Geert Wilders, the leader of the Dutch Party for Freedom (PVV), celebrates in his party office after his party’s victory in yesterday’s general election, on November 23, 2023, in The Hague, Netherlands. The Netherlands’ far-right, anti-EU leader Geert Wilders won the most votes in parliamentary elections on November 22, dominated by debate around rising immigration in the Netherlands. / Credit: Carl Court/Getty Images
Vatican City, Nov 23, 2023 / 15:30 pm (CNA).
Far-right populist Geert Wilders’ Freedom Party (PVV) dominated the Dutch election on Wednesday in what has been viewed as a seismic political upset. With nearly all the votes counted, the PVV is set to win an unprecedented 37 seats in the Tweede Kamer (lower house), a significant increase from the 17 seats the party held in 2021.
In the Dutch system, a ruling coalition needs 76 of the 150 seats in parliament. Should Wilders be able form a coalition in the coming weeks, he will become the prime minister.
Born in 1963 to a Catholic family in Venlo, near the German border, Wilders entered politics in 1996 with the center-right People’s Party for Freedom and Democracy (VVD). In 2006 he founded the PVV.
He has long been considered a political outlier for his acerbic style and virulent anti-Islamic views, a religion he has often called “backward” and “an ideology of a retarded culture.” Wilders has called for banning mosques, Islamic schools, and the Quran from the Netherlands.
While the 60-year-old has toned down the rhetoric, the election was in many ways a referendum on immigration and on the acceptance of asylum seekers, which Wilders wants to ban outright and was an issue that led to the outgoing Prime Minister’s Mark Rutte’s resignation earlier this year.
During his victory speech on Wednesday night, Wilders vowed to stop what he called the “asylum tsunami.”
“The Dutchman has hope. The hope is that people get their country back. That we make sure that the Netherlands is for the Dutch again,” he continued.
Wilders has been a fixture of the European right, forging close ties with other European nationalists including Marine LePen of France, Matteo Salvini of Italy, and the Prime Minister of Hungary Victor Orban.
On X (formerly Twitter), Orban congratulated Wilders on the party’s victory, writing “The winds of change are here! Congratulations to @geertwilderspvv on winning the Dutch elections!”
Despite the jubilation of Europe’s populist right, many Catholic leaders have tacitly condemned the growing surge of populism across the continent.
The Catholic bishops of the Netherlands published a comprehensive letter on Nov. 2 that criticized many of the key pillars of Wilders’ political manifesto. Titled “Everyone should be able to participate,” the letter highlighted a myriad of issues ranging from the importance of the common good, human dignity, the right to life, the issues of political indifference, and the urgency to address climate change. The letter also expressed consternation over growing political polarization in the country.
Quoting Pope Francis’ 2020 encyclical on human fraternity, Fratelli Tutti, the Dutch bishops called for a “better” politics that “pursues the common good by recognizing the dignity of every human being and the solidarity we all share.”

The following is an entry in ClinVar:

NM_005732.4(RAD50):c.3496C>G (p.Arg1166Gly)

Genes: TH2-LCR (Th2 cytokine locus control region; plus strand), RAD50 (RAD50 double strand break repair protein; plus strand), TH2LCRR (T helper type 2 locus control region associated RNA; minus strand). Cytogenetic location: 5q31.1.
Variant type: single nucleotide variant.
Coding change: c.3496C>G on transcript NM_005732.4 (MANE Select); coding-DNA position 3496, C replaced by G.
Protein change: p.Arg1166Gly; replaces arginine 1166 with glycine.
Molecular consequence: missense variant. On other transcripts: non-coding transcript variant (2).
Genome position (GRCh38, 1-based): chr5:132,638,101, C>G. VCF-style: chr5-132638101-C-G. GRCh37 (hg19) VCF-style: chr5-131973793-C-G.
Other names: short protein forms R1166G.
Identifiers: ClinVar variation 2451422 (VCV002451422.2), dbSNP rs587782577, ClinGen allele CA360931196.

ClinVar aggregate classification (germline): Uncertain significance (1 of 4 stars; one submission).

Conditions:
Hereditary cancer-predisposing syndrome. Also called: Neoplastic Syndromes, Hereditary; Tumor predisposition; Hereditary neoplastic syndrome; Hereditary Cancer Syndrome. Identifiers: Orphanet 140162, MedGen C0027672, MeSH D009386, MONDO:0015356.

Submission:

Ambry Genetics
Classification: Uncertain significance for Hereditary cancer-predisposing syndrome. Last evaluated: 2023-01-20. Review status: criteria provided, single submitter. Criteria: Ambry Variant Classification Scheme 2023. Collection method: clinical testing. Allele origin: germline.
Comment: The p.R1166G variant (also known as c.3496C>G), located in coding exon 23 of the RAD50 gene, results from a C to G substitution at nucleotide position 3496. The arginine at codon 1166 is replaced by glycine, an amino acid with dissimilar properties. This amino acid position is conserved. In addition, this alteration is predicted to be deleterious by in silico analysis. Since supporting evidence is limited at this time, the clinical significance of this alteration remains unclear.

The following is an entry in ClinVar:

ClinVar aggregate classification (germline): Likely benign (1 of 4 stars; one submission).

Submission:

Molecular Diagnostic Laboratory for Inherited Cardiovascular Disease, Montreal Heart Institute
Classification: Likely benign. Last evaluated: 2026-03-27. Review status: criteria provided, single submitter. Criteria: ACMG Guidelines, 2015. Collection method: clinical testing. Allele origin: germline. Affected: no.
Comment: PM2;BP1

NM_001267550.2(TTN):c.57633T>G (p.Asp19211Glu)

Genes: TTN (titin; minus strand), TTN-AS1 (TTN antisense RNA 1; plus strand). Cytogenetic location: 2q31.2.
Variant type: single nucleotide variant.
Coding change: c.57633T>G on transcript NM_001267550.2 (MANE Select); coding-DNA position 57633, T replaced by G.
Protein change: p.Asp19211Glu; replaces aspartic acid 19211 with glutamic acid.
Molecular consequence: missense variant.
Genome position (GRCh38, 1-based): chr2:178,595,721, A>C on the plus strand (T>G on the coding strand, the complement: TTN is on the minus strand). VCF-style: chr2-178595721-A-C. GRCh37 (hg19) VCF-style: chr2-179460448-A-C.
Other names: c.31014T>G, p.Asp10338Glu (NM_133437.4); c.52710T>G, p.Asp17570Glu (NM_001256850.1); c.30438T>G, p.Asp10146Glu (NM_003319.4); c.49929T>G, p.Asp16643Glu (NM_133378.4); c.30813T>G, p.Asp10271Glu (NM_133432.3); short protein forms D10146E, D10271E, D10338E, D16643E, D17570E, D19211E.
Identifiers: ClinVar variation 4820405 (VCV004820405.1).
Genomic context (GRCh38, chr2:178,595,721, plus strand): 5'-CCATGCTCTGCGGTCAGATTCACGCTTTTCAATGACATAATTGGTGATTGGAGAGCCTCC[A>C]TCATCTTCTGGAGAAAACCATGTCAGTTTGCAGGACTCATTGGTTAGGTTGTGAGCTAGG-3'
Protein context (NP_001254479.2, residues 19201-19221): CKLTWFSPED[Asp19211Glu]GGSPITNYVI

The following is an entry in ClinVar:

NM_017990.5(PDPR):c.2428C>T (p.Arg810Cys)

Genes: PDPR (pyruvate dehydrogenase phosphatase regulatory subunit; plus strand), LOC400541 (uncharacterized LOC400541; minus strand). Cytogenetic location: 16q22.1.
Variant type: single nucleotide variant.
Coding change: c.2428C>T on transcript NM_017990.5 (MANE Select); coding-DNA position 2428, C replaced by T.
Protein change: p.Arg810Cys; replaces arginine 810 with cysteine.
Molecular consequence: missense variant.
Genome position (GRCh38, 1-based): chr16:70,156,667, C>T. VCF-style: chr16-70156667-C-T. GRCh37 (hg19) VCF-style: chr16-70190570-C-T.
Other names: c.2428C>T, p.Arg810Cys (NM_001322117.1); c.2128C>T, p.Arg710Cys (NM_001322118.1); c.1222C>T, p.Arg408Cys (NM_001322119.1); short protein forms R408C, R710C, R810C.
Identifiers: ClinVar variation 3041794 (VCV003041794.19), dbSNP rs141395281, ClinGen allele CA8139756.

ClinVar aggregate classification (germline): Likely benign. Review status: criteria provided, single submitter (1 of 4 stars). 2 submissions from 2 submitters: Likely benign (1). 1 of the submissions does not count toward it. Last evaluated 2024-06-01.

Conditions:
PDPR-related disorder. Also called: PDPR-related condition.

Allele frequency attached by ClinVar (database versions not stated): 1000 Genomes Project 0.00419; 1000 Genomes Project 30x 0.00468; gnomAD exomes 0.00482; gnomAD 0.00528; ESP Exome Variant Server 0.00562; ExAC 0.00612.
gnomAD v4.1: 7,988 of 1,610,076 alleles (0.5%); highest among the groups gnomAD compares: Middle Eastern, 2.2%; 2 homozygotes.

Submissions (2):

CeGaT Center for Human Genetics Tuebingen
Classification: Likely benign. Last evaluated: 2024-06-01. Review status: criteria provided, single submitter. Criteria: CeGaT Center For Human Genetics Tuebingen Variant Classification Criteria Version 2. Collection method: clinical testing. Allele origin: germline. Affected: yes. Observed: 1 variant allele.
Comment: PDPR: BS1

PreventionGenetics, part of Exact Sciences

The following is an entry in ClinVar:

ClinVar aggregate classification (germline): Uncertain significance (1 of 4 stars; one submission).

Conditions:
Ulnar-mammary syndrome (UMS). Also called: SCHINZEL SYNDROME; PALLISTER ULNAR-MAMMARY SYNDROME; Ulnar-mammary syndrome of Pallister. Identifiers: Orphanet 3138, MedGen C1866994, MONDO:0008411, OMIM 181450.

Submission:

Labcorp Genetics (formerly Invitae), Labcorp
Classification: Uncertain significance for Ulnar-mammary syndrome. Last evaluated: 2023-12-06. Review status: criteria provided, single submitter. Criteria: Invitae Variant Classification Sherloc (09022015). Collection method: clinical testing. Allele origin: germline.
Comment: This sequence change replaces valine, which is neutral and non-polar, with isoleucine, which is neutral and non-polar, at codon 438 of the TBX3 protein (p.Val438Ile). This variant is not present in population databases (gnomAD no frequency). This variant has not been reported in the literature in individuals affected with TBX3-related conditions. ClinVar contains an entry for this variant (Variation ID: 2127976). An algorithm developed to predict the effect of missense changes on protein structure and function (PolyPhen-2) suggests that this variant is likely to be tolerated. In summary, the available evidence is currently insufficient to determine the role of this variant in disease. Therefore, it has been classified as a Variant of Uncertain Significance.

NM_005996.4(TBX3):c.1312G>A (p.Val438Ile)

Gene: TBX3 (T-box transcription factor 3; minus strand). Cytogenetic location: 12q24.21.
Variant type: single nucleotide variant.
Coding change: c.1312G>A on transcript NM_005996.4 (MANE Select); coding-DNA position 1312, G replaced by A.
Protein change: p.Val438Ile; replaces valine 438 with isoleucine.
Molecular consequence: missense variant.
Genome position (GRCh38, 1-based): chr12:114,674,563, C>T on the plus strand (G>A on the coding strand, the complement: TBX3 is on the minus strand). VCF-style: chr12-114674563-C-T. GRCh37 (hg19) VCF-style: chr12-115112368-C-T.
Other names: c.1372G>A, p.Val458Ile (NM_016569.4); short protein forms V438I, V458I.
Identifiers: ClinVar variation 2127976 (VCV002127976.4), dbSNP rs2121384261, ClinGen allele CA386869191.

The letter went on to note that “such recognition helps politicians find answers to current challenges and in shaping a society in which everyone comes into their own. There is also room for those who come from elsewhere, are in need, and require our care. All people are equal in dignity.”
“We are deeply concerned about growing divisions and increased fears in our country due to conflicts elsewhere in the world, which have as a result that Jews as well as Muslims in our society, are unfairly targeted and negatively affected.”
“Common good is promoted not only by connecting people, but also by uniting them in common projects such as Europe, which began as a peace project by building trust and cooperation,” the letter continued.
Religion has been in steep decline in the Netherlands for the past two decades. According to a 2021 report by Statistics Netherlands (CBS), over 55 percent of Dutch do not claim any religious affiliation, while 18.3 percent identified as Catholic (down from 19.8 percent in 2020). But, according to the 2020 figures, only 13 percent of Catholics regularly attend Mass and almost 8 percent said they do not believe in God.
Earlier this month, the Commission of the Bishops’ Conferences of the European Union (COMECE) issued a statement following their 2023 Autumn Plenary Assembly on the themes of unity and peace. Singed by 21 delegate bishops of the COMECE — including Theodorus C.M. Hoogenboom, the auxiliary bishop of the Archdiocese of Utrecht — it warned that the ongoing conflict in Palestine and war in Ukraine could have a destabilizing effect on the rest of Europe.
“Such international polarization and regional instabilities also have repercussions for European societies, stirring up fears, weakening dialogue, and threatening social cohesion,” the letter stated.
The letter also drew attention, without explicitly mentioning any politician or party by name, to the rightward populist shift that characterized the European political landscape over the last two years.
“Dangerous phenomena have been gaining ground in several European countries, such as anti-Semitism, radicalization, and xenophobia, often fuelled by a systematic spread of disinformation and resulting in violent extremism and terrorism, which we strongly condemn in all their forms and expressions.”